Wednesday, June 20, 2018

Don't Miss It Daisy

So what to write about on this warm Wednesday?

TigerBlog will start with "The Great Gatsby," and specifically this quote from Daisy:
“Do you ever wait for the longest day of the year and then miss it? I always wait for the longest day of the year and then miss it!” 

Ah, that Daisy. She had so little to actually do in her life.

Back in Mr. Ridley's American Literature class sophomore year of high school, that quote sparked considerable discussion about the characters and themes of the book. Also back in Mr. Ridley's class, there was the incident surrounding "The Catcher In The Rye,"

TigerBlog told you this story before. Perhaps you remember it, from Feb. 1, 2010:
There is one part of the book where our protagonist, Holden Caufield, is just starting to feel good about life when he walks outside the museum and sees a profanity (the big one) scribbled on the side of the building. For Holden, this led back to total disillusionment. It's one of the most important passages in the book.

When Mr. Ridley called on one of TB's friends to read this part, he told him to read the obsenity as "the profanity." TB remembers thinking that Mr. Ridley meant to read it as it was written and not censor it, but what he actually meant was to substitute the actual profanity with the words "the profanity." Unfortunately for TB's friend, he thought the same as TB.

So yeah, there was a f-bomb, rolling all over a high school English class. In the 1970s. To this day, all these decades later, TB is positive he would have read it as the curse itself had he been the one called on.

Meanwhile, back at Daisy, the longest day of the year is either today or tomorrow. Either way, it'll be light out until after 9.

And it'll actually be summer, which starts tomorrow at 6:07 AM. Why 6:07? Who figured that out? Why not 5:38 or 6:25?

Anyway, the temperature the last few days has been near 100, with fairly high humidity, which is a proper ending to this spring.

If you define a nice spring day as temps between 62-72 with sunshine and no humidity, then maybe there were, what, five of those around here this spring? There were way more days either below 50 or over 80 or rainy than there there were nice ones in the last three months around here, or at least it seems that way.

Little by little, it'll get dark out earlier and earlier, all the way til when the clocks "fall back" on Nov. 4.

The time change will come a few hours after Princeton's eighth football game of the 2018 season, by the way. The Tigers will play Dartmouth in Week 8 this year, which marks a radical change for the Tigers.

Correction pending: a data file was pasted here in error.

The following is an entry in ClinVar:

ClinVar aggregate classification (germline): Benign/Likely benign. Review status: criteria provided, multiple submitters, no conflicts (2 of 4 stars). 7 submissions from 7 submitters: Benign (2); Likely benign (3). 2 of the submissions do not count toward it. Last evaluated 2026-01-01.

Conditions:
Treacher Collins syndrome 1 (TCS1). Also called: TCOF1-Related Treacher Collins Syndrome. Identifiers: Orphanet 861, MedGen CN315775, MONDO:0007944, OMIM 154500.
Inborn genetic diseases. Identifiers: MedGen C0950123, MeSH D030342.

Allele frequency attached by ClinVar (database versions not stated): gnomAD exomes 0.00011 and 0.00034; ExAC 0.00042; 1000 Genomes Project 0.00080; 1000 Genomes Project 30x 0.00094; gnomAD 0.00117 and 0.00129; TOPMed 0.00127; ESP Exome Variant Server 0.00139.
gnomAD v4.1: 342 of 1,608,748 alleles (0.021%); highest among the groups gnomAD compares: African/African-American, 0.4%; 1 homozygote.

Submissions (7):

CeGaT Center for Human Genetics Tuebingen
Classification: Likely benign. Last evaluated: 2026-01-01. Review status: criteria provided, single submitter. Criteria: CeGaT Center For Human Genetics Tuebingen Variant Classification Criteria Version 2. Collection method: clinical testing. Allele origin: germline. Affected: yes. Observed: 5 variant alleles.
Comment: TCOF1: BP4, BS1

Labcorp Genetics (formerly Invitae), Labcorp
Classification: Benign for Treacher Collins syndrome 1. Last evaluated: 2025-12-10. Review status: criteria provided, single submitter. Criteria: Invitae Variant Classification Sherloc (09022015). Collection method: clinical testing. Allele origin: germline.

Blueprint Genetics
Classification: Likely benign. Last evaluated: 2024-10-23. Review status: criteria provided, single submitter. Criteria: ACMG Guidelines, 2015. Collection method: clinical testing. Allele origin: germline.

Princeton and Dartmouth have played in each other in the final game of the season every year since 1990. You think that was a long time ago?

From 1976 through 1990, Princeton would open its season at Cornell and finish it home against Dartmouth one year and then the next open at Dartmouth and finish home against Cornell.

For a long time before that, Princeton would open with Rutgers and open its Ivy season with Columbia but would still play either Cornell or Dartmouth on the road early in the season and then finish at home against other, switching the next year. Penn would do the same to keep the league schedule balanced.

Presumably the reason was weather and the fear of playing a game in the snow and cold of mid-November in Ithaca and Hanover. That's what TB has always figured anyway. Why else would the schedule have worked that way?

Anyway, you know how far you have to go back to find a year when Princeton finished the season against a team other than Cornell or Dartmouth? All the way back to Yale, in 1945.

If you go all the way back to 1876, Princeton ended its season against Yale every year from that point through 1945 with only a handful of exceptions.

There was 1917 and 1918, the two World War I seasons during which Princeton played four total games, none against college teams. There was also 10 times in the 1930s and 1940s where Princeton ended the season against either Dartmouth, Army or Navy.

And there was one other exception. It was back in 1885, when the season ended against Penn. Now, 133 years later, Princeton will, for the second time ever, end the season against Penn.

Would the Tigers sign up now for a repeat of the way that year went? Well, Princeton went 9-0 that year, finishing the year with a 57-0 victory over the Quakers.

Princeton actually played Penn three times that year, winning all three by a combined 213-20. TigerBlog will go out on a limb and say Princeton will not beat Penn 57-0 this year.

He'll also go out on a limb and say that there's a better chance that somewhere this year in college football there will be a 57-0 game than there is that there be a game with the score of Princeton's win over Yale in 1885. That one was 6-5 Tigers.

Anyway, all that is weeks away now.

First up is summer, which starts tomorrow. And it'll also be the longest day of the year.

Don't miss it this time, Daisy.

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